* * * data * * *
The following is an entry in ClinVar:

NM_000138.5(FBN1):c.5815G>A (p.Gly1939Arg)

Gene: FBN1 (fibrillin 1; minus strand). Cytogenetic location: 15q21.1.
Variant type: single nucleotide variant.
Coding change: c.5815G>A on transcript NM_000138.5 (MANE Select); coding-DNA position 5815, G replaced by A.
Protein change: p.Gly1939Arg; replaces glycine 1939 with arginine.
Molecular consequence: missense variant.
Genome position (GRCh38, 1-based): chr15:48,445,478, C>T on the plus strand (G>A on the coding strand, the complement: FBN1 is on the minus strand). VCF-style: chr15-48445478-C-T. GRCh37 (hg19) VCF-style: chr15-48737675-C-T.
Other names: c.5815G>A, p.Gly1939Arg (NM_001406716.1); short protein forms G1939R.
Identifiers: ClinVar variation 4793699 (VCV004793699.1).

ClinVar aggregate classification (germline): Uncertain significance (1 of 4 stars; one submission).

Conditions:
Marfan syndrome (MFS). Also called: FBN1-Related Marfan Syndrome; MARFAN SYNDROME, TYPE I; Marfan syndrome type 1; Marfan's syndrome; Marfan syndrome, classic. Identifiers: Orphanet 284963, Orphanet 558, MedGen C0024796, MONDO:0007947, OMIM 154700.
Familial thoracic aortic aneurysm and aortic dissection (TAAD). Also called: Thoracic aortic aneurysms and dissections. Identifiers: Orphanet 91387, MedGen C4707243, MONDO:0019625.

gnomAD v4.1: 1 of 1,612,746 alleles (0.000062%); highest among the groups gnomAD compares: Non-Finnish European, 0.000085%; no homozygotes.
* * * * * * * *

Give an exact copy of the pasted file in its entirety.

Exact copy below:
The following is an entry in ClinVar:

NM_000138.5(FBN1):c.5815G>A (p.Gly1939Arg)

Gene: FBN1 (fibrillin 1; minus strand). Cytogenetic location: 15q21.1.
Variant type: single nucleotide variant.
Coding change: c.5815G>A on transcript NM_000138.5 (MANE Select); coding-DNA position 5815, G replaced by A.
Protein change: p.Gly1939Arg; replaces glycine 1939 with arginine.
Molecular consequence: missense variant.
Genome position (GRCh38, 1-based): chr15:48,445,478, C>T on the plus strand (G>A on the coding strand, the complement: FBN1 is on the minus strand). VCF-style: chr15-48445478-C-T. GRCh37 (hg19) VCF-style: chr15-48737675-C-T.
Other names: c.5815G>A, p.Gly1939Arg (NM_001406716.1); short protein forms G1939R.
Identifiers: ClinVar variation 4793699 (VCV004793699.1).

ClinVar aggregate classification (germline): Uncertain significance (1 of 4 stars; one submission).

Conditions:
Marfan syndrome (MFS). Also called: FBN1-Related Marfan Syndrome; MARFAN SYNDROME, TYPE I; Marfan syndrome type 1; Marfan's syndrome; Marfan syndrome, classic. Identifiers: Orphanet 284963, Orphanet 558, MedGen C0024796, MONDO:0007947, OMIM 154700.
Familial thoracic aortic aneurysm and aortic dissection (TAAD). Also called: Thoracic aortic aneurysms and dissections. Identifiers: Orphanet 91387, MedGen C4707243, MONDO:0019625.

gnomAD v4.1: 1 of 1,612,746 alleles (0.000062%); highest among the groups gnomAD compares: Non-Finnish European, 0.000085%; no homozygotes.